The polls offer only a partial picture but the fate of the United
Kingdom may be decided by some half a million as yet undecided
voters in the industrial towns of Scotland where few politicians
rival Brown's influence.
Many of the undecideds are Labour supporters who dislike being
lectured by Conservatives such as Cameron, whose party has just one
of Scotland's 59 seats in the London parliament.
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"Brown was drafted in to reassure Labour Scotland that voting No is
good and they shouldn't feel bad about it. He is there to get
wavering Labour voters back on the side of the union," said David
Torrance, biographer of Alex Salmond.
Cameron's job is on the line if he loses Scotland but he has
conceded that his privileged English background and center-right
politics mean he isn't the best person to win over Scots.
left the Better Together campaign largely in the hands of opposition
Labour, winner of 41 Scottish seats in 2010 and the only party with
the local organization and support capable of checking the
secessionist Scottish National Party.
They also have Gordon Brown, the only British politician that one
Scottish nationalist source said Salmond fears.
"The No lot are worried, and the campaign has been lackluster. Yes
have been much better. But Brown was very impressive," John
Campbell, from Ayrshire in south-west Scotland, said after Brown's
speech in Glasgow.
Brown studied at the University of Edinburgh and gained a PhD on the
Labour Party's role in driving political change in Scotland. He has
represented the constituency of Kirkcaldy and Cowdenbeath in
southeast Scotland since 1983 when he shared a parliament office
with another new Labour lawmaker, Tony Blair.
Their relationship dominated British politics as Brown, finance
minister for a decade, coveted and eventually got Blair's job as
prime minister in 2007.
In many parts of the United Kingdom, Brown is a divisive figure.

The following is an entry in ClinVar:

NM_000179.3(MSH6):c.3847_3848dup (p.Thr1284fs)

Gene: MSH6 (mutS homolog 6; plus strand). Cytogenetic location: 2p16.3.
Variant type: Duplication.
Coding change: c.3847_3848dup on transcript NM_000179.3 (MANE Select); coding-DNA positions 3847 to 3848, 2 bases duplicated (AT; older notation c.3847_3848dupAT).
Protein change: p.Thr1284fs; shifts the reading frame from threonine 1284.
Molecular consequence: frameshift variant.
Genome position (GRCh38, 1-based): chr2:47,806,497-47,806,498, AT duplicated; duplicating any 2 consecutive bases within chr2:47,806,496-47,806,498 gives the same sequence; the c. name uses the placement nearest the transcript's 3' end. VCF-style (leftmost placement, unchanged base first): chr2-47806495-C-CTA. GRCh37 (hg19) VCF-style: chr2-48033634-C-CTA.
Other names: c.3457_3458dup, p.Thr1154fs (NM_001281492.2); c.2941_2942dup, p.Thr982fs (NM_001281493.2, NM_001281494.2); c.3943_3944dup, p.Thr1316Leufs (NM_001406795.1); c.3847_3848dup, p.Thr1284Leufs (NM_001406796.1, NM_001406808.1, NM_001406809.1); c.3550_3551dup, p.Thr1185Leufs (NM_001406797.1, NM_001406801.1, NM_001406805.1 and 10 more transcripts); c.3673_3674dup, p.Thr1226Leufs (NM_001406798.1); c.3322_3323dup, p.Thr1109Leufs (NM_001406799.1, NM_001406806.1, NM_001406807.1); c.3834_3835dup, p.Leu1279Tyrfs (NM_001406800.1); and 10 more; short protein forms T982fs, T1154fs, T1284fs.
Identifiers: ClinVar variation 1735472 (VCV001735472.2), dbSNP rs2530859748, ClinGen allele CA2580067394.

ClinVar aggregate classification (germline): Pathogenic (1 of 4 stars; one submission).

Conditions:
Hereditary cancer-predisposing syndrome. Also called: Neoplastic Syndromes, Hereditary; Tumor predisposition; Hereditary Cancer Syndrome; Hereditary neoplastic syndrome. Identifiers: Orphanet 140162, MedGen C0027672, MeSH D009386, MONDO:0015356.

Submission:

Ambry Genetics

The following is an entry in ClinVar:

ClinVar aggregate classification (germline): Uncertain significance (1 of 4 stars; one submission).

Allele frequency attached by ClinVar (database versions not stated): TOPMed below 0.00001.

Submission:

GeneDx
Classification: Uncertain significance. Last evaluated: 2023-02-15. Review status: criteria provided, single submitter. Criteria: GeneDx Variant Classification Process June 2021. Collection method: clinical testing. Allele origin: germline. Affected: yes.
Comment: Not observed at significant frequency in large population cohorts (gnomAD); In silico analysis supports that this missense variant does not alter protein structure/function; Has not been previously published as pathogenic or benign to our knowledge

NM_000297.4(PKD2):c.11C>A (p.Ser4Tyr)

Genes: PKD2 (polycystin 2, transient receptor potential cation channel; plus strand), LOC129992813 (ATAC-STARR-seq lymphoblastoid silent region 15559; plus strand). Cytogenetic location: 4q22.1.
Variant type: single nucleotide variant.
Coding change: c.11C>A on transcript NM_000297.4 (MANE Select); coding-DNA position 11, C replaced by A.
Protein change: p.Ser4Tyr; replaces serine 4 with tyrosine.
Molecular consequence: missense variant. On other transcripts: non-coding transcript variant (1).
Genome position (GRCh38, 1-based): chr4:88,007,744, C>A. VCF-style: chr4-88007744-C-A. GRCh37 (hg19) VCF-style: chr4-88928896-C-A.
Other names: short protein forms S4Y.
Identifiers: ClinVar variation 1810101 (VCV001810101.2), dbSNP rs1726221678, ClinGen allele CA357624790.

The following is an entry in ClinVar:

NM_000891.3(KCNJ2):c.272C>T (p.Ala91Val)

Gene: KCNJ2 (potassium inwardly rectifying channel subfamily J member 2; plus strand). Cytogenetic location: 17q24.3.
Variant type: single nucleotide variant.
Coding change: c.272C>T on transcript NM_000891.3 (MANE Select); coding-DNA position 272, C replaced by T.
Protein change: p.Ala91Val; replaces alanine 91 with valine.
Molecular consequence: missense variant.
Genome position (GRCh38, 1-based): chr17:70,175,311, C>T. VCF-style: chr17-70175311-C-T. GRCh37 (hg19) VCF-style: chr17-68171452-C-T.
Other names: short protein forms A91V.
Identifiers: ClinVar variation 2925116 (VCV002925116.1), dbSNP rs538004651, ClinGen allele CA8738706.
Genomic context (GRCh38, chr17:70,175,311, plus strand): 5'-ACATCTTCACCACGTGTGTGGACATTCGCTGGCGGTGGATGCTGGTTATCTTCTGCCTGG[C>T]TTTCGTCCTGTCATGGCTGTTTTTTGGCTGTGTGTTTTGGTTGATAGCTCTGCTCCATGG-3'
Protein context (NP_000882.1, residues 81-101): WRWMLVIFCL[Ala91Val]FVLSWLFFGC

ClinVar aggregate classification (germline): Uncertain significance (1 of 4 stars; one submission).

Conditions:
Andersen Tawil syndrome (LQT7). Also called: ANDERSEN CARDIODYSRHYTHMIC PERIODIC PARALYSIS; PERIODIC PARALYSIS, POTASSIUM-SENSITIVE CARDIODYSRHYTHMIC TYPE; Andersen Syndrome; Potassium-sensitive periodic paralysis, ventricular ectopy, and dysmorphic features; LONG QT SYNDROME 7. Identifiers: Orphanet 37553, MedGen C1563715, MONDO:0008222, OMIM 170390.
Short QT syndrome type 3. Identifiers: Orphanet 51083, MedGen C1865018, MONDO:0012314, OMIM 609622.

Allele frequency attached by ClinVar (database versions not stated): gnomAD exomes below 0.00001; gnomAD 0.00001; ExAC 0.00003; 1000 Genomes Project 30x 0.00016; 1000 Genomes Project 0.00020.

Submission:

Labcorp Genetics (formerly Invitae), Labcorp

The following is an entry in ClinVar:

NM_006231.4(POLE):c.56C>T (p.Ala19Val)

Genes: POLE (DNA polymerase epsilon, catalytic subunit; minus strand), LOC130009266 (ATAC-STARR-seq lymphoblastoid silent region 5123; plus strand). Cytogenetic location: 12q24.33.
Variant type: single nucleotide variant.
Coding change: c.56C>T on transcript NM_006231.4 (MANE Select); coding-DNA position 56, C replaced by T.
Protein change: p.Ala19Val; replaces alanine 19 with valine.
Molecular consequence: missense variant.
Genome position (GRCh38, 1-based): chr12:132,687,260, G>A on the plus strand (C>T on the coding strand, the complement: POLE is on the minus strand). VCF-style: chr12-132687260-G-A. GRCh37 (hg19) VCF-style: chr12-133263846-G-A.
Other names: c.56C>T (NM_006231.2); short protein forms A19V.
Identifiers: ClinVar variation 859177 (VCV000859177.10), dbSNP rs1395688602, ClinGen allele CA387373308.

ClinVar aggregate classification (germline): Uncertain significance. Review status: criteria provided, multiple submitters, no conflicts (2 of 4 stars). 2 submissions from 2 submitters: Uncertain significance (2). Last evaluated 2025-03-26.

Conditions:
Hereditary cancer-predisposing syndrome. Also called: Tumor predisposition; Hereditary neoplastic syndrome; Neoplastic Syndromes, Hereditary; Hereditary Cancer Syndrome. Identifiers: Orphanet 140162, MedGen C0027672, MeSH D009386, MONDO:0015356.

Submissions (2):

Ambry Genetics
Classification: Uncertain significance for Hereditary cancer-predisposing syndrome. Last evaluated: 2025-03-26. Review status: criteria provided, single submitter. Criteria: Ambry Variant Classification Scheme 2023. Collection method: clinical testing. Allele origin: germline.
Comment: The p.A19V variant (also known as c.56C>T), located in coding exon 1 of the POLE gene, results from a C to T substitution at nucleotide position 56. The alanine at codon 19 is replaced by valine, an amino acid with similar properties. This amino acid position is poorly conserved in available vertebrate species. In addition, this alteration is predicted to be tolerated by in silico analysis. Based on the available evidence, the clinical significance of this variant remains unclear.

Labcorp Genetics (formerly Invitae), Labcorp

Admirers say he steered Britain through the global financial crisis,
but his critics say he mismanaged the economy and ran up record
Brown refused an interview citing the intensity of the campaign but
Ed Miliband, who once served as one of Brown's advisers and
succeeded him as Labour party leader, lauded Brown for showing the
'heart of a lion' in the unionist campaign.
Brown says Scotland's identity and rights are best secured by being
part of a union which he says must change radically if it is to
Disclosing London's timetable for granting more powers to Scotland,
he told Labour supporters in Midlothian, south of Edinburgh: "These
proposals are radical. They change not just Scotland but they change
Certainly, some Scots are still to be persuaded by him.
"They became desperate when they sent a rarely seen hardly heard
Labour backbencher," Graeme Murdoch, 68, said at a Yes rally in
Edinburgh, in reference to Brown. "The only reason he's here is
because everyone else has failed."
But in London, some are now wondering whether - should he help pull
it off - a Scottish 'No' vote could be political redemption for the
man who hankered after big international jobs like heading the IMF
but could not seal a nomination.
"This may change views of him in Westminster," McBride said. "And it
may - miracles may happen - garner some respect for him with David
Cameron and George Osborne about the way he has dealt with this ...
and proved some strategic mastery in the process."
(Writing by Guy Faulconbridge; editing by Janet McBride and Sophie